Erin’s Law is named after Erin Merryn, a childhood sexual assault survivor, author, speaker and activist. The law is a national effort that began in Erin’s home state of Illinois and has passed in the majority of other states. View the Erin’s Law Task Force Executive Summary, or learn more on the Erin’s Law website.
Training for Schools: ChicagoCAC offers trainings for administrators, teachers and other school personnel on talking to students about child sexual abuse prevention, the effects of child sexual abuse on children, responding to abuse, and mandated reporting as outlined in Erin’s Law.
Trainings for Parents: ChicagoCAC’s Keeping My Family Safe is a customized training for parents and caregivers on important things to communicate to children, behaviors to watch out for in your children and steps to take to keep children safe. This training empowers caregivers to have these tough conversations with their children and the adults who care for them.
Education for Students: ChicagoCAC is available to assist schools with meeting these requirements. Please contact us for more information.
Keeping Children with Disabilities Safe: Preventing sexual abuse
Children with disabilities are at an increased risk for abuse and because of communication, mobility and/or dependence needs may have special considerations to address . This training for providers and parents of children with special needs covers:
- Creating family safety plans to prevent sexual abuse
- Talking to children to reduce vulnerability to abuse
- Protecting children from abuse in program settings
- Identifying behaviors in adults, teens and children that may put them at risk of sexually abusing children
Understanding Trauma & Resiliency: Introduction the impact of trauma, an understanding of resilience and the importance of trauma-informed environments
Trauma has a significant impact on children and adults. Trauma-informed environments encourage resilience in children, caregivers and providers. Please note: There are fees associated with this training. Contact us for rates.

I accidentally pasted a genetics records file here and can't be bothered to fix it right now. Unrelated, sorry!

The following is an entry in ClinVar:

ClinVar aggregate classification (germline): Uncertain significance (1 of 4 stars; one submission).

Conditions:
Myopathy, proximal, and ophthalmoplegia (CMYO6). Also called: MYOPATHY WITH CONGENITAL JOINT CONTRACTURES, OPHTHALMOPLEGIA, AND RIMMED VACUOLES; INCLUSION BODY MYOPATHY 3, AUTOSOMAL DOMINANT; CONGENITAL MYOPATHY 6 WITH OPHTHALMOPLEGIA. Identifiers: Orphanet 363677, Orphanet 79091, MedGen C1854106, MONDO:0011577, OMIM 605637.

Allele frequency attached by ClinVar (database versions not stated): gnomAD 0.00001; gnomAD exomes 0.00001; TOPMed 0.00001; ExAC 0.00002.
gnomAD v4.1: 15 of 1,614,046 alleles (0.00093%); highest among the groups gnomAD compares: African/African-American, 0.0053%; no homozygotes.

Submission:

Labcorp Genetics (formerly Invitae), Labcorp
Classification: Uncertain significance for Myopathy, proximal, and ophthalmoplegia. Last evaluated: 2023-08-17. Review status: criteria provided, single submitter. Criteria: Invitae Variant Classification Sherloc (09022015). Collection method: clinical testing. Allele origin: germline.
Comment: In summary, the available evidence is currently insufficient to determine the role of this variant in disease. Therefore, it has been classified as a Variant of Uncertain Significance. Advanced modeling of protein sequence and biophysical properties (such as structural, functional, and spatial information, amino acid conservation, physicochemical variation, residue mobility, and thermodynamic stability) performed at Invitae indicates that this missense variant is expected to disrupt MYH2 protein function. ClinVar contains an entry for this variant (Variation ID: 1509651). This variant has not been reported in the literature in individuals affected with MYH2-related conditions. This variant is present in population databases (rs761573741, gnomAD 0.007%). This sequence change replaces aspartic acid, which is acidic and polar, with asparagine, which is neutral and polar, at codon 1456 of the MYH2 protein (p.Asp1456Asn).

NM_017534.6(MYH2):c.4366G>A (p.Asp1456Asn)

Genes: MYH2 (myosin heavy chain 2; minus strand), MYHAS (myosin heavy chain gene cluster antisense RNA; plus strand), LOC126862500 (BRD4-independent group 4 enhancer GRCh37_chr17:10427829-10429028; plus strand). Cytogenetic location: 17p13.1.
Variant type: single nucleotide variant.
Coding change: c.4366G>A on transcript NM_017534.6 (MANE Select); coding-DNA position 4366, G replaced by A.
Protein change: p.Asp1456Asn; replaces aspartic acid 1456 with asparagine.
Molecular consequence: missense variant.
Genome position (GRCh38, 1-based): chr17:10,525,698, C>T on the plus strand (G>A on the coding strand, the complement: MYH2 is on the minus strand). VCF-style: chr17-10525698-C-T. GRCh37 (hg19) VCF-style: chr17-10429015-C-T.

ChicagoCAC conducts this training at workplaces and community sites to discuss:
- Defining trauma and its prevalence in society
- Impacts of trauma on individuals and communities
- Elements of resilience and trauma-informed environments
- How to support children, families and yourself
Audience: This training is intended for professionals and community members. In most cases, CE hours are available for a fee for licensed social workers, counselors and psychologists.
Seguridad Familiar: Previniendo el abuso sexual infantil
Prevenir el abuso sexual empieza con adultos tomando responsabilidad para proteger a los niños y a los jóvenes. Como padres, debemos saber que comunicar a nuestros hijos, a que comportamientos ponerle atención, y que pazos tomar para mantener a los niños seguros. Como proveedores de servicios, debemos saber y compartir esta información con nuestras familias.
El ChicagoCAC provee entrenamiento gratis para padres, cuidadores y proveedores de servicios a familias sobre:
- como comunicar el desarrollo saludable de la sexualidad
- la importancia de enseñar los términos correctos para las partes del cuerpo
- como enseñar los límites, la privacidad y el consentimiento
- planificación de un plan de la seguridad familiar
- maneras de decir algo durante situaciones preocupantes
- comportamientos de advertencia en los niños, jóvenes, y adultos
- recursos del desarrollo infantil y abuso sexual
Descargue nuestra lista de libros recomendados para familias. Si está interesado en este entrenamiento, comuníquese con Ana Nunez: 312-492-3185 o ANunez@ChicagoCAC.org.